There are several reasons this is my top choice. Charles Schultz, the creator of the comic strip “Peanuts” grew up in Minnesota, as did I. The opening scene of a snowy day and ice skating is very familiar. The musical score by Vince Guaraldi is outstanding. And I love the comic relief provided by Snoopy. This character always makes my inner child giggle! The best part, however, is when Linus tells an exasperated Charlie Brown, “…I can tell you what Christmas is all about.”

Holding his ever-present security blanket, he walks to center stage and begins to recite from the second chapter of Luke. The voice of a child, unwavering, repeats the greatest message heard by mankind. “…Fear not; for, behold, I bring you tidings of great joy, which shall be to all people. For unto you is born this day in the city of David a Savior, which is Christ the Lord.” If you look closely when he says this, he drops his blanket.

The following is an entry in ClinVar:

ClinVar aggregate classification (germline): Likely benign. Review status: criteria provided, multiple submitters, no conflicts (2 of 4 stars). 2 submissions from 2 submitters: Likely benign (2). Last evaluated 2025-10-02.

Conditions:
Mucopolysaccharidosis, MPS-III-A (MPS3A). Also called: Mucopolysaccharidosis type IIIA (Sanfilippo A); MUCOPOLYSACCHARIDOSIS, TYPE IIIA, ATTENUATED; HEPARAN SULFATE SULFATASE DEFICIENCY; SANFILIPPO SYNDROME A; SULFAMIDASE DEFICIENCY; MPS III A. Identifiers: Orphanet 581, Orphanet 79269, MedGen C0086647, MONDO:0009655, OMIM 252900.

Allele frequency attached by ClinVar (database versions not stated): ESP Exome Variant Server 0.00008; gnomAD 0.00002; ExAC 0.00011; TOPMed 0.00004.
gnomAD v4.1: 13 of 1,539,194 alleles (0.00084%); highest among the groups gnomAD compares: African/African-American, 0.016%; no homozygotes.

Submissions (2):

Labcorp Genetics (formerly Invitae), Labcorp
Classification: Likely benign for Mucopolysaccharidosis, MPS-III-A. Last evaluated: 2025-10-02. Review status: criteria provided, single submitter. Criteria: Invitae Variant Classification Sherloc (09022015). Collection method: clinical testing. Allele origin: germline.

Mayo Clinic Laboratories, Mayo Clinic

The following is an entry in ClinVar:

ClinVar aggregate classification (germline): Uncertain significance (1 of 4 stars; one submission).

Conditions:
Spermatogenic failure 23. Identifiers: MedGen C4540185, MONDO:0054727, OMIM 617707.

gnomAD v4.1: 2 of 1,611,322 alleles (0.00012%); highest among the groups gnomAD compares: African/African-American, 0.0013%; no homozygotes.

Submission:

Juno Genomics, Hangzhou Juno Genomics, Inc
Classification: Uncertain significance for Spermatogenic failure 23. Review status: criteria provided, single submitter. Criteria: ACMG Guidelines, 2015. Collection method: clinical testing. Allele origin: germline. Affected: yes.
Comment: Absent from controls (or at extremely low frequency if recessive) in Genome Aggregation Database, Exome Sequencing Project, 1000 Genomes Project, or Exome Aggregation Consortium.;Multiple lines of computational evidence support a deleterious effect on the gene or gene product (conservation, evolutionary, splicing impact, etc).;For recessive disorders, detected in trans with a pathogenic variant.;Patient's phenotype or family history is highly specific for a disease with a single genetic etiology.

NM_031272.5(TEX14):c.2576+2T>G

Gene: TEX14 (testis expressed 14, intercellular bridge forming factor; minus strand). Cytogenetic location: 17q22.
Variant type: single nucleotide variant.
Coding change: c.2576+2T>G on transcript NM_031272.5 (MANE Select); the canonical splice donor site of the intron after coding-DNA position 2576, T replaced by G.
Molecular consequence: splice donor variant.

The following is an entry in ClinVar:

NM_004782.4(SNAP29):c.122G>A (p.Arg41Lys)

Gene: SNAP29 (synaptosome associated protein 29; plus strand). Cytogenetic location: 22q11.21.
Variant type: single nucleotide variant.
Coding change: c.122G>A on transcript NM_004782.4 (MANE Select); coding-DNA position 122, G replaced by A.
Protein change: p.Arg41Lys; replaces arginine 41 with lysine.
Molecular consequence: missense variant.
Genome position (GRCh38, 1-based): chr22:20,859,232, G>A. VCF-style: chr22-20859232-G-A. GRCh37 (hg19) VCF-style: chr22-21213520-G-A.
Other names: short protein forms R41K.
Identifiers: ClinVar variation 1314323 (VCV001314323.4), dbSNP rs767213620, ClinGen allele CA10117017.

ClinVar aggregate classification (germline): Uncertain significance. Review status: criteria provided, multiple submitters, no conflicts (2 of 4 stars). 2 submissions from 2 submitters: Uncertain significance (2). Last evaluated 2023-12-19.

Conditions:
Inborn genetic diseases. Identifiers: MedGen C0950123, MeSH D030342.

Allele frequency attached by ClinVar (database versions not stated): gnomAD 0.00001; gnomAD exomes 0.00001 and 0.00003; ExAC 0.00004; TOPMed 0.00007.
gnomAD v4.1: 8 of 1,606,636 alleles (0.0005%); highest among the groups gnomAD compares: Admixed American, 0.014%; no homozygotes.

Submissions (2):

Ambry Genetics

To me, that speaks volumes. We all hold onto things to give us comfort or make us feel complete, and yet, the joy in this scripture is exactly what our spirits need to be whole and embraced in God’s grace.

Prayer: To the Giver of Joy, may I always welcome Your message. Amen.

Thursday, December 14, 2017


Written by: Rev. Scott Fischer  |  Minister for Administration

When Jesus came into the world, something unmovable and indestructible was put into place that cannot be taken away – JOY! The very joy that Jesus himself has in God, which Jesus has had from all eternity and will have forever.

As we journey toward Christmas, when we celebrate the Eternal WORD become flesh, let us meditate on the Bible’s promise of joy!
And behold, the star that they had seen when it rose went before them, until it came to rest over the place where the Child was. When they saw the star, they rejoiced exceedingly with great joy…

Fear not: for, behold, I bring you good news of great joy that will be for all the people…

The people who walked in darkness have seen a great light,